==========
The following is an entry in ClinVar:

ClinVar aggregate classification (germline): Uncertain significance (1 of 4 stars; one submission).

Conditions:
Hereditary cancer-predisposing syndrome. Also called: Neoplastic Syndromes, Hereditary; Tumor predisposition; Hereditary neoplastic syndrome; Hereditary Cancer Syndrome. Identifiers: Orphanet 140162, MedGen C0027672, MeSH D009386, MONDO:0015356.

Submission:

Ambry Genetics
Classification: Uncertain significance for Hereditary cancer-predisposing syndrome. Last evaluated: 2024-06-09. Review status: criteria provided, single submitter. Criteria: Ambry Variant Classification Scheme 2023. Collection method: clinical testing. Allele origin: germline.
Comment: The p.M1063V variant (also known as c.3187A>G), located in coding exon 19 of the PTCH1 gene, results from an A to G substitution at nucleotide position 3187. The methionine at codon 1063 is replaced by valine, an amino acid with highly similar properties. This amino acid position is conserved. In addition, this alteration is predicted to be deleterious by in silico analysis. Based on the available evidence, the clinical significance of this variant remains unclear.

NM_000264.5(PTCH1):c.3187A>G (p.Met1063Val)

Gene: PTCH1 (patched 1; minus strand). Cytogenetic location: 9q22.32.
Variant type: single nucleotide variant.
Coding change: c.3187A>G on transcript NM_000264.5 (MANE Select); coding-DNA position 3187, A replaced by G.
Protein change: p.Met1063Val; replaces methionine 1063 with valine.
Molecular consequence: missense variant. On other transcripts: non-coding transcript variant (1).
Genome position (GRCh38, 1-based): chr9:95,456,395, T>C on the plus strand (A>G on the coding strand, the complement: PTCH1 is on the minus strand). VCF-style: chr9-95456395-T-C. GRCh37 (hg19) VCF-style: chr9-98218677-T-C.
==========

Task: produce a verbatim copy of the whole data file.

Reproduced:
The following is an entry in ClinVar:

ClinVar aggregate classification (germline): Uncertain significance (1 of 4 stars; one submission).

Conditions:
Hereditary cancer-predisposing syndrome. Also called: Neoplastic Syndromes, Hereditary; Tumor predisposition; Hereditary neoplastic syndrome; Hereditary Cancer Syndrome. Identifiers: Orphanet 140162, MedGen C0027672, MeSH D009386, MONDO:0015356.

Submission:

Ambry Genetics
Classification: Uncertain significance for Hereditary cancer-predisposing syndrome. Last evaluated: 2024-06-09. Review status: criteria provided, single submitter. Criteria: Ambry Variant Classification Scheme 2023. Collection method: clinical testing. Allele origin: germline.
Comment: The p.M1063V variant (also known as c.3187A>G), located in coding exon 19 of the PTCH1 gene, results from an A to G substitution at nucleotide position 3187. The methionine at codon 1063 is replaced by valine, an amino acid with highly similar properties. This amino acid position is conserved. In addition, this alteration is predicted to be deleterious by in silico analysis. Based on the available evidence, the clinical significance of this variant remains unclear.

NM_000264.5(PTCH1):c.3187A>G (p.Met1063Val)

Gene: PTCH1 (patched 1; minus strand). Cytogenetic location: 9q22.32.
Variant type: single nucleotide variant.
Coding change: c.3187A>G on transcript NM_000264.5 (MANE Select); coding-DNA position 3187, A replaced by G.
Protein change: p.Met1063Val; replaces methionine 1063 with valine.
Molecular consequence: missense variant. On other transcripts: non-coding transcript variant (1).
Genome position (GRCh38, 1-based): chr9:95,456,395, T>C on the plus strand (A>G on the coding strand, the complement: PTCH1 is on the minus strand). VCF-style: chr9-95456395-T-C. GRCh37 (hg19) VCF-style: chr9-98218677-T-C.